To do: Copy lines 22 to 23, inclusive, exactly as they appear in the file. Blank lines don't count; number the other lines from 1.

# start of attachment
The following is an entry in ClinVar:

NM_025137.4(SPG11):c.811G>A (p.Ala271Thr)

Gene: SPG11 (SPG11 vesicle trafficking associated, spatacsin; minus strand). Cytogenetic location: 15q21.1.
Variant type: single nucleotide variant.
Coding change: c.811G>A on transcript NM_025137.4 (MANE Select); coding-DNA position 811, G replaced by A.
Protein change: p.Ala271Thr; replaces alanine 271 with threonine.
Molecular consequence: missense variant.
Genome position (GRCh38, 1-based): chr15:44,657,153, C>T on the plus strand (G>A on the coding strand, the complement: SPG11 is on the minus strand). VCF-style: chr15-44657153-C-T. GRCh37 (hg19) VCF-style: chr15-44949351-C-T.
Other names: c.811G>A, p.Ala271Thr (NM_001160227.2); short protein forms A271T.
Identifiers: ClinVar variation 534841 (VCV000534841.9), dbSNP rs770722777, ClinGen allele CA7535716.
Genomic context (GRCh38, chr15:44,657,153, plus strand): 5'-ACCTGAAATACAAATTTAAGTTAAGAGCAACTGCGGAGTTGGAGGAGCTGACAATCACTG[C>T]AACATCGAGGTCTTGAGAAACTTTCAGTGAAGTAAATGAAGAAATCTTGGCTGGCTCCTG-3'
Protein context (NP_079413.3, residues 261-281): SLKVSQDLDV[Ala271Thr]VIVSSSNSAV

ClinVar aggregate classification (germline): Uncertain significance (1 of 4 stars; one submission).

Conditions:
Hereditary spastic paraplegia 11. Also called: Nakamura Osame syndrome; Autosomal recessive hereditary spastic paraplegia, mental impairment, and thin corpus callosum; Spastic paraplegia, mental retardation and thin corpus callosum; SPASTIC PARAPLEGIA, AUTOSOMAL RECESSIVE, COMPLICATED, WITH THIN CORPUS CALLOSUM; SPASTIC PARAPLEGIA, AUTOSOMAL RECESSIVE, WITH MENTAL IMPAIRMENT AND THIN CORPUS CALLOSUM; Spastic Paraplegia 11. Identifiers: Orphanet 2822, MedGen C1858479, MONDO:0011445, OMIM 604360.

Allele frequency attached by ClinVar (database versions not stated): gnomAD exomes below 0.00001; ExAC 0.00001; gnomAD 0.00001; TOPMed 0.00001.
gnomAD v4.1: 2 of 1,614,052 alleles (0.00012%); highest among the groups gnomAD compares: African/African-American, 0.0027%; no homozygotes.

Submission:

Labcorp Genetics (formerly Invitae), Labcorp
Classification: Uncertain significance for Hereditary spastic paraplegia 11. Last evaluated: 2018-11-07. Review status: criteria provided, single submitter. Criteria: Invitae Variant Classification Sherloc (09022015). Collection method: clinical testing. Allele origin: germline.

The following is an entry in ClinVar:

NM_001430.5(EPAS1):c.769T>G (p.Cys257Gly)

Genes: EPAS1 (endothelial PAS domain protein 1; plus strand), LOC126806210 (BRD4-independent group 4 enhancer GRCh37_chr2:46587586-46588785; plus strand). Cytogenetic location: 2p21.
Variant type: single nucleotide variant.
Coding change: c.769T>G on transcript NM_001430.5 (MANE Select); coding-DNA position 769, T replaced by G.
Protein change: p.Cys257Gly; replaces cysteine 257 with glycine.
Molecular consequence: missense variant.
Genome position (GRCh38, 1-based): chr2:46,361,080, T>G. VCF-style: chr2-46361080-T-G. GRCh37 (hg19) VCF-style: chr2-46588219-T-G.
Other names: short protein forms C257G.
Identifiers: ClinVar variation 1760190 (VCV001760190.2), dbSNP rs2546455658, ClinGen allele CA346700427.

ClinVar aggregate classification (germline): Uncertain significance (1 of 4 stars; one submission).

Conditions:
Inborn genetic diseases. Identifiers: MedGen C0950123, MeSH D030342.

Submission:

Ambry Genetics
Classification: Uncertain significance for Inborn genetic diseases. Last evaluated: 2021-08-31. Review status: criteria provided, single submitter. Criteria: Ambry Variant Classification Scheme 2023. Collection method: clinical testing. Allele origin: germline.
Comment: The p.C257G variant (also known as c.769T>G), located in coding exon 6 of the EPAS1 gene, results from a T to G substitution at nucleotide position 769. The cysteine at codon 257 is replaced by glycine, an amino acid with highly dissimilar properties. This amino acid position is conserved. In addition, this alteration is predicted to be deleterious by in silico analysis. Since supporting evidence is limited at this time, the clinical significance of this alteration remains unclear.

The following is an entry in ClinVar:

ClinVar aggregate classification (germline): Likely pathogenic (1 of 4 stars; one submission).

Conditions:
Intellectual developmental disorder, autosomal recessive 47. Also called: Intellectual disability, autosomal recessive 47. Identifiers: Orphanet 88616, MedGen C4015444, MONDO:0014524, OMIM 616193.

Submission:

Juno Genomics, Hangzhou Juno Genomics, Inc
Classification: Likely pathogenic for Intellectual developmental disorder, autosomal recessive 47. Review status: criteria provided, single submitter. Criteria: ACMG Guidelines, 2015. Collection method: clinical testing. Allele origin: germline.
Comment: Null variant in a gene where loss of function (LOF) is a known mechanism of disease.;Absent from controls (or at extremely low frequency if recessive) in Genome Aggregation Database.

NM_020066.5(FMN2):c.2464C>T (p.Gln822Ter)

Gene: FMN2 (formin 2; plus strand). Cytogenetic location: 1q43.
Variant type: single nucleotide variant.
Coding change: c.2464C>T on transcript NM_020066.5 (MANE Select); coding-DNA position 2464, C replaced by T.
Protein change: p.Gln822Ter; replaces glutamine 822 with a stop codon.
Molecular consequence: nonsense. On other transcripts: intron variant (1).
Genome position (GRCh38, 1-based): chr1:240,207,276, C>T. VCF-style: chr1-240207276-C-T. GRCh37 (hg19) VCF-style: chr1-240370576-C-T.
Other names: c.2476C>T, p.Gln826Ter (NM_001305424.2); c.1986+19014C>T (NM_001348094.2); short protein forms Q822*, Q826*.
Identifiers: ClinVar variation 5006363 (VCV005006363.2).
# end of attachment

NM_001430.5(EPAS1):c.769T>G (p.Cys257Gly)

Genes: EPAS1 (endothelial PAS domain protein 1; plus strand), LOC126806210 (BRD4-independent group 4 enhancer GRCh37_chr2:46587586-46588785; plus strand). Cytogenetic location: 2p21.